COVID-19. Not just a lethal virus anymore. Now it’s also the name of the weight gain phenomenon experienced by many New Orleanians in the wake of the outbreak.
COVID-19; that’s four pounds more than the traditional Freshman-15, that annual surge that preys upon college campuses every fall and winter. It’s the “other” hidden health risk to the local population since all the gyms closed, we moored ourselves to our couches, binge-watched Netflix and Hulu and discovered our inner Emeril.
Pushing over-loaded grocery carts down supermarket aisles replaced pushing 180 pounds on the bench press. More prescribed medicine, less medicine ball. Cooking more, eating more, doing less. You don’t need to be Dr. Fauci to forecast the expected results.
Blame it all on iron skillets, casserole dishes and too much time on our hands. Plenty enough of it to riffle through the huge collections of cookbooks that seemingly all of us have stockpiled over the years but never actually cracked the spines to. Most folks I know just think they make for sophisticated interior décor and the trappings of a life well-lived.
Check it: Next time you’re at a friend’s house – if your friends ever let you in their houses again – secretly inspect the cookbook shelf and see how many of them actually have gravy or red wine stains on them.
Another method for waking and baking every day, of course, are those yellowed index card files held together with paper clips (remember those?) which contain decades of Grandma Weber’s beloved – but very secret – recipes for lasagna, lemon ice box pie and cream chicken. (Secret: Lots of cream.)
“Comfort Food” is a relative term. For most folks, I suppose it’s the aforementioned recipes and processes, three hours over the stove using two sticks of butter, a cup of sugar and a whole lotta love – and time – to achieve Epicurean grace.
For others, comfort food comes from fast food drive-throughs, those ubiquitous Mexican food trucks and the corona-inspired trend of cafe and bistro sidewalk pickup tables. After all, what could be more comfortable than sitting in your own climate-controlled luxury sedan listening to NPR while waiting for dinner to be served in Styrofoam containers and brown paper bags?
I can answer that: Not leaving the house at all, sitting on your couch waiting for someone to bring dinner to you. Now that’s comfort.
Added bonus: Plastic ware. No dishes to do. But then, what to do with all that extra comfort time when we cheat our own kitchens? Cue up another episode of “Eve,” I suppose. And voila! The dreaded second wave of the COVID-19 washing over us.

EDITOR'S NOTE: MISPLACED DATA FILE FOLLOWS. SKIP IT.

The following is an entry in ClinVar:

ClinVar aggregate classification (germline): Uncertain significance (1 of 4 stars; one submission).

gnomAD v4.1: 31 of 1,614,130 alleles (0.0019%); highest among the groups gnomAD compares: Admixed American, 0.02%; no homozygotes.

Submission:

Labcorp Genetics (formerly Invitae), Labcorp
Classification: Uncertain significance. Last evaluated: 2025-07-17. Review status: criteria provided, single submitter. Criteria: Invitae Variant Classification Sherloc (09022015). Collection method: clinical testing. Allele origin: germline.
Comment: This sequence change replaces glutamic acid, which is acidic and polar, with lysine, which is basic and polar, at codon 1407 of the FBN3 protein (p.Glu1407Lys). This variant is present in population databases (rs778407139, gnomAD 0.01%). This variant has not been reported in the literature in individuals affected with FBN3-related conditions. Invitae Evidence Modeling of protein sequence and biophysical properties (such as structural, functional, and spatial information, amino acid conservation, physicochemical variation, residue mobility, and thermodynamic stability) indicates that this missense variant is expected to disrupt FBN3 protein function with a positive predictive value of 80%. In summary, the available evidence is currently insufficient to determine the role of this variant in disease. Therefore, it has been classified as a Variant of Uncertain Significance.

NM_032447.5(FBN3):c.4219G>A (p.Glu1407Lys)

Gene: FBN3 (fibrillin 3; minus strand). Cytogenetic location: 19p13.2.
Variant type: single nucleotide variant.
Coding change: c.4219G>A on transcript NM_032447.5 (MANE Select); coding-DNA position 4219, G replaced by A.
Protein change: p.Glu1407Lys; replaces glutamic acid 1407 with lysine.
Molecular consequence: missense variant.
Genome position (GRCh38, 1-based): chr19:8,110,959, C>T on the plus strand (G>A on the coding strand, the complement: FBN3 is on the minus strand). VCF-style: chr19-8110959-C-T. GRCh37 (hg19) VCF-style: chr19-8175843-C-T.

In pounds, we hope. Not the other thing.
Then again, I have witnessed many folks taking an aggressive approach against the COVID-19 (the food one) for these past few months. From my Mid-City apartment – as the days turned into weeks and the weeks into months – there has been an impressive surge of physical activity. Cyclists, joggers, dog walkers, strollers, kayaks on rooftops.
As sheltering in place turned into social distancing and then morphed into the “if I don’t get out of the house soon I will probably kill someone I love very much and then regret it terribly for the rest of my life” phase – lots of folks, friends and families began filling neighborhood streets and parks and waterways. In small groups, of course. And at safe distance.
OK, those haven’t always been the cases, but with all this time on people’s hands, once they’ve rearranged the kitchen cupboards three times and read the complete unabridged works of Camus – “The Plague” twice, just to refresh the imagination – it’s time to get some fresh air.
Hoping the air doesn’t kill us.
And there was no lack of fresh air in the first two months of the pandemic here in New Orleans. Did you notice that? How March and April of 2020 will go down as some of the most beautiful weather the area has ever experienced in springtime. Some kind of taunting scheme by Mother Nature, no doubt, since so many of us didn’t get the chance to enjoy it.
You can tell who did take the chance to exercise. They’re not pale, wobbly on their feet and don’t need to go out and replace all of their pants, skirts, shorts and bathing suits that got too tight from weeks/months of inactivity.
That is, once the day comes when you can actually find a place to replace all that stuff.